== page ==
It’s August, and that means it’s the start of debate season!
And right out of the gate we have Republican Thomas F. Keyes challenging Senate President Therese M. Murray (D – Plymouth) to a series of eight hour-long debates over the next three months. Mr. Keyes sent a letter formally requesting the debate series and, as of this writing, is awaiting a response.
Of course, he’s now set the stage for a classic political “Gotcha!” trap: if Sen. Murray declines to participate in every single debate, Mr. Keyes can claim she’s dodging him, is running scared, doesn’t want people to know where she really stands, et cetera.
Now, if Sen. Murray declines to debate at all? Okay, that doesn’t look good, but if she says, “Hey, let’s cut that number in half” and Mr. Keyes pounces? Well, it’s the same kind of absurd set-up as the “I challenge my opponent to refuse special interest donations!” and “My opponent won’t sign this pledge!”: it dupes people into thinking there’s a larger issue at play when really, there isn’t.
That all said, I’d like to see at least a few debates — well-moderated, preferably, to keep things civil and on-topic.
State Representative Randy Hunt’s (R – Sandwich) next fundraiser is coming up soon. Saturday, August 25 is a Texas BBQ and trap shoot event at the Monument Beach Sportsman’s Club in Bourne from 4 to 8 PM. It’s $35 per person for admission and dinner, plus $10 to shoot ($5 if you bring your own shells).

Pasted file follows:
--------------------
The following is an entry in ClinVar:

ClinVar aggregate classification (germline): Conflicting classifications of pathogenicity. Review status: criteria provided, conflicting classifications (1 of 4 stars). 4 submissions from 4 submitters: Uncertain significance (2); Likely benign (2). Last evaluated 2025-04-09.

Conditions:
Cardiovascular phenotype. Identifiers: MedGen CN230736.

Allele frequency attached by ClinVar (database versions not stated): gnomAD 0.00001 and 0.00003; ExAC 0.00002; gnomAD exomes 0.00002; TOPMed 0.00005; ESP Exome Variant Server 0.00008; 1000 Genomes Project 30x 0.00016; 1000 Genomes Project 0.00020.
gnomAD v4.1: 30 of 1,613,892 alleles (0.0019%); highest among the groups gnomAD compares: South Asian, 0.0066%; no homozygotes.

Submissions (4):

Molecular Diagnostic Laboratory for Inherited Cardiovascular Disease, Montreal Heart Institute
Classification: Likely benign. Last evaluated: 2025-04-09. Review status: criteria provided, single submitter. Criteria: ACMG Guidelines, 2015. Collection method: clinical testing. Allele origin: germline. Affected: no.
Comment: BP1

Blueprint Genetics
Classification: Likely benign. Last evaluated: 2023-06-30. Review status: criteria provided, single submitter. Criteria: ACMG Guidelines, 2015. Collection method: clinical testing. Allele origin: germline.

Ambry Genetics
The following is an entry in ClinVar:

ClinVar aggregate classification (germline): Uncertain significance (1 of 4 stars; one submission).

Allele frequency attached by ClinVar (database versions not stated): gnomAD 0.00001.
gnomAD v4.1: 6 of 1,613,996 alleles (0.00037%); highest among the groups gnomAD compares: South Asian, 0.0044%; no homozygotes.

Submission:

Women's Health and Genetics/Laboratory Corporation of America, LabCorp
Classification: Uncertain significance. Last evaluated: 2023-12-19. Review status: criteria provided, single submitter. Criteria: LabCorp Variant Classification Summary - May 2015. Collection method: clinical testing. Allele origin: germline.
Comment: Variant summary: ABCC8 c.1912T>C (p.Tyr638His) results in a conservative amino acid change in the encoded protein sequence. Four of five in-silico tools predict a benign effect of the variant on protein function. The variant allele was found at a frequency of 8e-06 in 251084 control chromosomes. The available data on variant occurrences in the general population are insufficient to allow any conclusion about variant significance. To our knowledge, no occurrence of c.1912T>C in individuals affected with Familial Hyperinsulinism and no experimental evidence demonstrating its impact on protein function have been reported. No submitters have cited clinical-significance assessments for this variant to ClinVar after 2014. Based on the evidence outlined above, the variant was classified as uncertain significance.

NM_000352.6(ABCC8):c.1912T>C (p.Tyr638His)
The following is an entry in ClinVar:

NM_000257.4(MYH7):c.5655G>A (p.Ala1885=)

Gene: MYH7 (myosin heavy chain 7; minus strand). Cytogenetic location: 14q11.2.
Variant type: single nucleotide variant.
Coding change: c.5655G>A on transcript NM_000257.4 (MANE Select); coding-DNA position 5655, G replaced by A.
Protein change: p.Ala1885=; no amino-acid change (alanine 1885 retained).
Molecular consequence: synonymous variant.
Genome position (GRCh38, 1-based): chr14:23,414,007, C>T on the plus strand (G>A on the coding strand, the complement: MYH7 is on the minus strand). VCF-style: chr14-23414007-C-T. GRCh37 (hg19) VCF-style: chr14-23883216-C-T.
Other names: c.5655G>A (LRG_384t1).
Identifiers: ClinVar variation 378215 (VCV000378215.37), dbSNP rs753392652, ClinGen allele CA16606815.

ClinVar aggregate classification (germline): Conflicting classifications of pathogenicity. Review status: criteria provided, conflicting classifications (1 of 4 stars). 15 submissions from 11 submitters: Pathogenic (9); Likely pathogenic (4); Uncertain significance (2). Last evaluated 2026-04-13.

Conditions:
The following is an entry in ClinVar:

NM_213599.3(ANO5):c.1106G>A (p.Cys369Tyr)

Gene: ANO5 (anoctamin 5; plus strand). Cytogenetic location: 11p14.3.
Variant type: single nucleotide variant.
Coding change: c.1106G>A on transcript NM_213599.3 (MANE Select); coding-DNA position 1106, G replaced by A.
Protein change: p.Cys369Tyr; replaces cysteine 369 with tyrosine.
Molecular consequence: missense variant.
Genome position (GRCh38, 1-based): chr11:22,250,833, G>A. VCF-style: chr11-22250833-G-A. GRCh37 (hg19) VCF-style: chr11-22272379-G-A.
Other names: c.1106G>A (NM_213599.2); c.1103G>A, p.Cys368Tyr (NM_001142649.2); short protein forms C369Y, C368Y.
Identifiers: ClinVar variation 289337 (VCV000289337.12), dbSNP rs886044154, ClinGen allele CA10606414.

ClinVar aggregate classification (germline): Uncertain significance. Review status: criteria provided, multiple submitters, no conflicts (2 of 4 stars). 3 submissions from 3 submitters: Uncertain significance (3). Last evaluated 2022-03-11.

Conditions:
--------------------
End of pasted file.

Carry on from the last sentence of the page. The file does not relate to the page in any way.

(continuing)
Meat and guns! How can you refuse? Well, unless you’re a pacifist vegetarian…
Rep. Hunt also has a golf outing fundraiser scheduled for next month and a jazz concert in October. Go to his website for details on those and other campaign events.
Endorsement lightning round! State Representative Demetrius J. Atsalis (D – Barnstable) recently received endorsements from NARAL Pro-Choice Massachusetts, the Service Employees International Union, the Massachusetts Teachers Association, and Mass Equality.
Now for some other Atsalis-related news, which I’ll file under the heading, “Girls! Girls! You’re BOTH petty!”
Less than a week after we put “Marie ParenteGate” to bed, Rep. Atsalis issued a response to claims by his primary election opponent Brian R. Mannal that the incumbent has — and this is taken directly from Mr. Mannal’s website — “one of the worst attendance records in the Massachusetts State House.”